Blue Cross of Idaho Care Plus Inc. has applied to offer health insurance plans in the state that do not conform to Affordable Care Act coverage requirements.
The company, if approved by the Idaho Department of Insurance, will offer five plans in the state with varying coverage and cost options. The company can base its underwriting criteria on a health questionnaire with 20 questions approved by the department detailing a consumer's health history.
The form requires applicants to fill a non-comprehensive form asking if they have been diagnosed with more than 100 conditions, have had surgery or been hospitalized, or have been advised to undergo future surgery. In addition, the form asks applicants if the consumer or his or her family members suffer from chronic or recurring ailments, have taken prescription medicine in the last year, have been denied or refused coverage, or have filed a $5,000 or more claim.
According to the ACA, an insurance company cannot refuse to cover a consumer or charge more for a plan if he or she has a pre-existing condition.
The plans offered comply with a set of guidelines Idaho regulators created after the state's governor directed them to bring the state’s rising health insurance premiums under control.
Blue Cross of Idaho President and CEO Charlene Maher wrote in a statement Feb. 14 that the company's plans "begin to solve the issues that have kept middle-class Idahoans from buying health insurance." The company did not respond to requests for comment Feb. 16.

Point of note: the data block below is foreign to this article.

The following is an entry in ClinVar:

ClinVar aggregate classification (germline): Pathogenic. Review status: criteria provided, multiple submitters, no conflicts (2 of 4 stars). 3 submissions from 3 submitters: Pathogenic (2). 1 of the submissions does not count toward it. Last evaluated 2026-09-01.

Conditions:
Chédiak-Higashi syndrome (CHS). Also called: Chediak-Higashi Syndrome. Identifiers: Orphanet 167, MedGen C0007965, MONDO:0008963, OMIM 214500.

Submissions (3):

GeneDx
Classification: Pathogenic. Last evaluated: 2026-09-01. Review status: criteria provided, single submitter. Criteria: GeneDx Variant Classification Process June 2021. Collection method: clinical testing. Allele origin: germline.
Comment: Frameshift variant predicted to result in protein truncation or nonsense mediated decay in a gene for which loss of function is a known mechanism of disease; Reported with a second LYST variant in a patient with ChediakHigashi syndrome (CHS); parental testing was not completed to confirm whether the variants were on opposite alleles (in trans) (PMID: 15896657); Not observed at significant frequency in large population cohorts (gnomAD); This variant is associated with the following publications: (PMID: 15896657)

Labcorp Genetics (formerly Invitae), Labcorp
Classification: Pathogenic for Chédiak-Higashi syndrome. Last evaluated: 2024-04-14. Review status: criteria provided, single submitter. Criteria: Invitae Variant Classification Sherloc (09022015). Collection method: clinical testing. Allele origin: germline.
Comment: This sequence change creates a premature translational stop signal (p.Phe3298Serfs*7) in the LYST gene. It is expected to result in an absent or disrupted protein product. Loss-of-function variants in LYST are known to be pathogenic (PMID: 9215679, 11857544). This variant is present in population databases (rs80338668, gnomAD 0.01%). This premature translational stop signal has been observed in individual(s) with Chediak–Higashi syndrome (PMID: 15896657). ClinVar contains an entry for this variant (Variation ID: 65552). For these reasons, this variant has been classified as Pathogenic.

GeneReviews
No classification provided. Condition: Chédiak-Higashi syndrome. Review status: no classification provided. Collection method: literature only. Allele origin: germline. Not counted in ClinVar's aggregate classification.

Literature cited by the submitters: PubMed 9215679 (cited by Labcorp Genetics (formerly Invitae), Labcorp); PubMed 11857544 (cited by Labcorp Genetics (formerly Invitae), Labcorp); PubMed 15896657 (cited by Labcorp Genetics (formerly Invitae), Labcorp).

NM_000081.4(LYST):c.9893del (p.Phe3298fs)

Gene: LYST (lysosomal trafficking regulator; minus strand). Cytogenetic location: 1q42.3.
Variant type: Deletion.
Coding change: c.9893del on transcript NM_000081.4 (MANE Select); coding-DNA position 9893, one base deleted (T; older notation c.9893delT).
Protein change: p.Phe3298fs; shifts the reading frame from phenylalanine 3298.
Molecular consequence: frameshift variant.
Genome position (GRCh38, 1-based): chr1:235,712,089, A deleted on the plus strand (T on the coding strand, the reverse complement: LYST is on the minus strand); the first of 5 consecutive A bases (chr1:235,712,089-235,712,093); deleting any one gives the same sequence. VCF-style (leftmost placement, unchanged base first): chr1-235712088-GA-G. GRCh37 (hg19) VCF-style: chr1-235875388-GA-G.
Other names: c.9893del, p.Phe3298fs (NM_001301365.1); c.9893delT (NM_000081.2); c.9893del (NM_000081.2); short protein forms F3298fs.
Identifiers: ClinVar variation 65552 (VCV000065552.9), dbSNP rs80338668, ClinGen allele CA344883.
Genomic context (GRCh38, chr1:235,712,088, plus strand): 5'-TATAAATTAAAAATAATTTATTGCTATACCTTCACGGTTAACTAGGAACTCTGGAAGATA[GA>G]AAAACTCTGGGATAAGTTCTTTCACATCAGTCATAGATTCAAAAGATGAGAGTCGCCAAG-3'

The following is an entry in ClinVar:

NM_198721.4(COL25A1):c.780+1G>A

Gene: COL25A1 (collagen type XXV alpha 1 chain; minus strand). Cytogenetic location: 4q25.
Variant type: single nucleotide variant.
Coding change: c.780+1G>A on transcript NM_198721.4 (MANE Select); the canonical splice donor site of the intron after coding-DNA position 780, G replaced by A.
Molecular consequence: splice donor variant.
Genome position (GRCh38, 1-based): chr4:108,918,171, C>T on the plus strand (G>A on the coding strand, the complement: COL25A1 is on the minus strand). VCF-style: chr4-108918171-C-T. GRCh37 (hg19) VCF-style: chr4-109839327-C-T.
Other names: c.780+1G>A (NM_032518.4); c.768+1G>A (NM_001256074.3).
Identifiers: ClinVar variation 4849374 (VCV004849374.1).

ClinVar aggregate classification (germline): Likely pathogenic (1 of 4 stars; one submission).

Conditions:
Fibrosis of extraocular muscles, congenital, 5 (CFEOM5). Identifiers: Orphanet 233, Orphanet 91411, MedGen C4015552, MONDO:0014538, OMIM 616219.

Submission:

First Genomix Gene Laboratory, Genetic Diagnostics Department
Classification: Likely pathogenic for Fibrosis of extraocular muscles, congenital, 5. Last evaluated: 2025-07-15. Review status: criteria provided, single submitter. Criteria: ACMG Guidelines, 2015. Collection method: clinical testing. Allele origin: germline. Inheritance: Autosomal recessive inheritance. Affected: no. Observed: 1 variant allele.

The plans are meant to give consumers less coverage than the minimum required by the ACA in order to lower costs and offer more choices for consumers, especially those who do not need comprehensive coverage, the department has argued.
Weston Trexler, a bureau chief for Idaho's insurance department, said companies were given guidance allowing them to ask about consumers' health histories on the application for underwriting purposes. The guidance states, however, that premiums must not be more than 50% above or below the insurer’s filed plan adjusted index rate after "applying all allowable case characteristics."
Trexler reiterated in a statement to S&P Global Market Intelligence that the state's alternative plans offer "similarly comprehensive coverage" as ACA plans at more affordable prices.
He also maintained that the Idaho Department of Insurance will continue to fully enforce federal protections for separate ACA plans offered in the state.